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Ex-DEA agent to lead city agency that investigates cop misconduct

Updated: January 14, 2014 12:11PM

Mayor Rahm Emanuel has chosen a former Drug Enforcement Administration agent to lead the agency that investigates police misconduct.

Scott Ando was already working for the Independent Police Review Authority as its acting administrator. He will replace Ilana Rosenzweig, who resigned earlier this year after her husband accepted a job in Singapore.

Ando, 56, was among three finalists for the $161,000-a-year job. Their names were submitted to Emanuel by a transition team that included former police Supt. Terry Hillard; RTA board member Sarah Pang; Ald. Deborah Graham (29th); Michael Rodriguez, executive director of the nonprofit formerly known as the Little Village Development Corp., and the Rev. Michael Pfleger, an activist priest.

The mayor announced the appointment Wednesday at a City Council meeting.

In 2007, Mayor Richard Daley severed the agency then known as the Office of Professional Standards from the Chicago Police Department and made it a separate city department with its own subpoena power. He recruited Rosenzweig, an attorney from Los Angeles, to restore public confidence in investigations of police wrongdoing.

Ando joined IPRA about two years ago after retiring from the DEA. At DEA, he investigated misconduct of federal agents and served on a panel that recommended discipline. He also worked alongside Chicago Police officials in his roles as a DEA agent and supervisor.

“I have a lot of respect for the Chicago Police,” Ando said. “You can’t judge an entire department by the transgressions of a few.”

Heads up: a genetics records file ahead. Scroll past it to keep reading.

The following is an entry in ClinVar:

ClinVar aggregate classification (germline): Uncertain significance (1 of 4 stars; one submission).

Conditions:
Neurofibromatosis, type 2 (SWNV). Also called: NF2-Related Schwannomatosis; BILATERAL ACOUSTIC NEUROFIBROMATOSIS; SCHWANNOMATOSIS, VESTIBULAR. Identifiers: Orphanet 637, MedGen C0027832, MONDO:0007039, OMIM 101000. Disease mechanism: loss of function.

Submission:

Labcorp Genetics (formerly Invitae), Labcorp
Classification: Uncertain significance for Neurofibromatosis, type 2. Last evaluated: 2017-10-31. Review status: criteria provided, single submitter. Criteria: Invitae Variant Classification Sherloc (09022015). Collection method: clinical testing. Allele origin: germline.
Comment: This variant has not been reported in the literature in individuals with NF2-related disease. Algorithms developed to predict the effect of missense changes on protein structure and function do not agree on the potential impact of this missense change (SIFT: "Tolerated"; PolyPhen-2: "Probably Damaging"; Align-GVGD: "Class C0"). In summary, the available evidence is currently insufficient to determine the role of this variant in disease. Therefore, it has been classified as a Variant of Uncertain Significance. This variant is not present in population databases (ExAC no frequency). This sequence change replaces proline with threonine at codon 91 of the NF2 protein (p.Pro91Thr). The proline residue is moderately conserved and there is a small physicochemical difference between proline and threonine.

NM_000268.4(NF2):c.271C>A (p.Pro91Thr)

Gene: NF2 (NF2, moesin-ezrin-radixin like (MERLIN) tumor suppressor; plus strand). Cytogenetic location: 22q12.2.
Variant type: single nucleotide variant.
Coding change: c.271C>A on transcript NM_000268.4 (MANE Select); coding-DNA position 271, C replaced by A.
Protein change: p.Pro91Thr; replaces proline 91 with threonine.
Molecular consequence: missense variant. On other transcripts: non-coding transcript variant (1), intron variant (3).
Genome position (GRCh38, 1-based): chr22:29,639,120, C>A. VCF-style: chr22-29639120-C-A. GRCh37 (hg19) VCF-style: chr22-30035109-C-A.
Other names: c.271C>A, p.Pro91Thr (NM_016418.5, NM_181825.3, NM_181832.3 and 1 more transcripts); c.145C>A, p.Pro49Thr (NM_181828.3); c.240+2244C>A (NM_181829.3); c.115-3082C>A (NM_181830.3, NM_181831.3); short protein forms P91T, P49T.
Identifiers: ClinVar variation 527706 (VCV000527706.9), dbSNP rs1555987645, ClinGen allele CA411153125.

Ando, who supervises about 100 employees, said he will strive to speed up investigations and improve the agency’s community outreach efforts. He said he also may order a redesign of IPRA’s web site to provide the public with more information about the agency’s decisions and make it easier to file complaints.

“I am looking to take IPRA to a new level,” Ando said.

Emanuel said Ando is well-suited to build trust in the community and make sure “we have the best professional standards” in the police department. A national job search produced about 40 candidates for the position, officials said.

“All three final candidates were good,” Pfleger said. “We did a lot of interviewing.”

During her six-year tenure, Rosenzweig hired more investigators and started making audio recordings of police officer interviews. But she also took political fire because of investigations that dragged on for years. Police union leaders accused her of violating the police contract. Civil rights attorneys, meanwhile, complained that the percentage of sustained complaints against officers declined on her watch.

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